Mr. Irresistible

By: Karina Bliss

“I’m normally quite good at this.”




“I’ll add Casanova to the list—right after intimidating thug,” Kate shot back.

“Let me start again,” Jordan said quietly. “I trusted a woman I shouldn’t have. But it was a mistake and I’m gutted by the impact on her family, which is why I haven’t compounded their misery by publicly calling their mother a liar.” He stepped closer. “Anything else?”

Kate struggled to return some sanity to the conversation. “You hardly know me.”

“Not yet,” Jordan admitted generously. “But I want to know you. And know you very well.”

“You want to sleep with me you mean,” she said to disconcert him. The man was insufferable.

His gaze swept her curves like a blue searchlight. “Hell, yes.”





Dear Reader,

The idea for this book came years ago when six couples, including Trevor and me, did a four-day canoeing trip on the same stretch of Whanganui River that Kate and Jordan navigate in these pages.

Blithely we set out, unaware of the physical and mental stamina required for the trip. And boy, did every woman end up squabbling with her man. The hardest part was in trusting your honey to steer you safely through the rapids, because we’re not talking Jordan King here; we’re talking complete novices.

What a great situation for conflict, I thought, listening to the relationship-testing arguments.

Trevor and I were the only ones who didn’t have a fight, which confirmed for me that he was the One (convincing him took a year or two longer).

I hope you also enjoy meeting Kezia and Christian (Mr. Imperfect) again—and Luke, the last Lost Boy.

Karina Bliss



CHAPTER ONE




SCANDAL.

The fashionable Auckland restaurant reeked of it, along with Chanel, the fruitiness of Chianti and mouthwatering stone-grilled meats so calorie-loaded Kate Brogan tried not to inhale too deeply. She was saving herself for the tiramisu.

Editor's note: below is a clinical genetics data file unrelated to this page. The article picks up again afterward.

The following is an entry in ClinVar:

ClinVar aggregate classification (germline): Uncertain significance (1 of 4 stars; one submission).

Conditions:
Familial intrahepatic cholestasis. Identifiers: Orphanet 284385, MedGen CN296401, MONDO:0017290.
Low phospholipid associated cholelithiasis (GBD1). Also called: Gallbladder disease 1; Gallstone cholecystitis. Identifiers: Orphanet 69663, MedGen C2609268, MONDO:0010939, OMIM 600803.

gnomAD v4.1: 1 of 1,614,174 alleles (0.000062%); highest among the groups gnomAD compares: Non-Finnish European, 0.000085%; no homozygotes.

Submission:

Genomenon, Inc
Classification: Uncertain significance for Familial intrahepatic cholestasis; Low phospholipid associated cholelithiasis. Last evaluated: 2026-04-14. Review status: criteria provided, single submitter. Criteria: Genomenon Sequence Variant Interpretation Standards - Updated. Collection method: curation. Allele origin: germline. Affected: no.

Glancing at her watch, she saw that Lucy was late, as usual. Kate drained her water glass and caught the eye of the waiter hovering on the edge of the terraced courtyard, ostensibly enjoying the sunshine between duties, but plainly checking out his female patrons.

“Signorina?” Despite the fact that his taste clearly ran to full-breasted blondes, he was all politeness.

Kate smiled, her amusement growing as she watched him up her babe rating. “Antipasto for two and the dessert menu, please.” Lucy might have the afternoon to play, but Kate had a deadline to meet.

While she waited, she scanned the place for diversion. This overpriced restaurant, its patrons a self-conscious mix of chic wives and corporate raiders, had always been a good hunting ground for her weekly newspaper column.

Across the courtyard a jacaranda daubed the diners in patches of sunshine and shade, while bright-eyed sparrows perched in its branches, quicker than the waiters to clear an empty table.

To her left an overripe politician devoured a much younger woman with his eyes, while his fat, moist hands stroked her upturned palms. Recognizing Kate, he froze.

She raised her glass to him, and Diggory scowled. Eighteen months earlier he’d lost his ministerial portfolio after investigations proved his taxpayer-funded business trips had doubled as dalliances with his personal assistant. Investigations sparked by one of Kate’s newspaper columns, “More Bang(ing) for Your Tax Buck?”

To her surprise, he got up and came over. “You’re back.”

“And nothing’s changed,” she said dryly. “You can’t be faithful to your mistress, let alone your wife.”

“Margo left me,” he retorted. “I can date whom I like. Since you’ve been overseas, I presume you missed my good news.” He smiled, revealing smoker’s teeth. “I was reelected last week.” Kate sat back, stunned, and his smirk broadened. “Don’t you want to congratulate me?”

“How did you rig that?”

Diggory’s expression hardened but his tone remained pleasant. “A little breast-beating…public involvement with good causes…. People love a reformed sinner. I won by a landslide. What does that tell you?”

Her tone was equally pleasant. “That cockroaches have more lives than cats.”

Diggory stopped smiling. “Now who’s being a poor loser?” He leaned so close, she could smell the garlic on his breath. “It tells you, missy, that you don’t get the last word.”

“Your wife left you, didn’t she?”

For a moment Kate saw violence in his eyes, then Diggory shrugged and stepped back. “I recommend the humble pie.”

He left and, under the table, Kate unclenched her fists. Her hands trembled slightly and she frowned, not wanting to give him another victory. He’d still be sitting on the backbenches for the rest of his parliamentary career. But she drummed her fingers on her knees in frustration.

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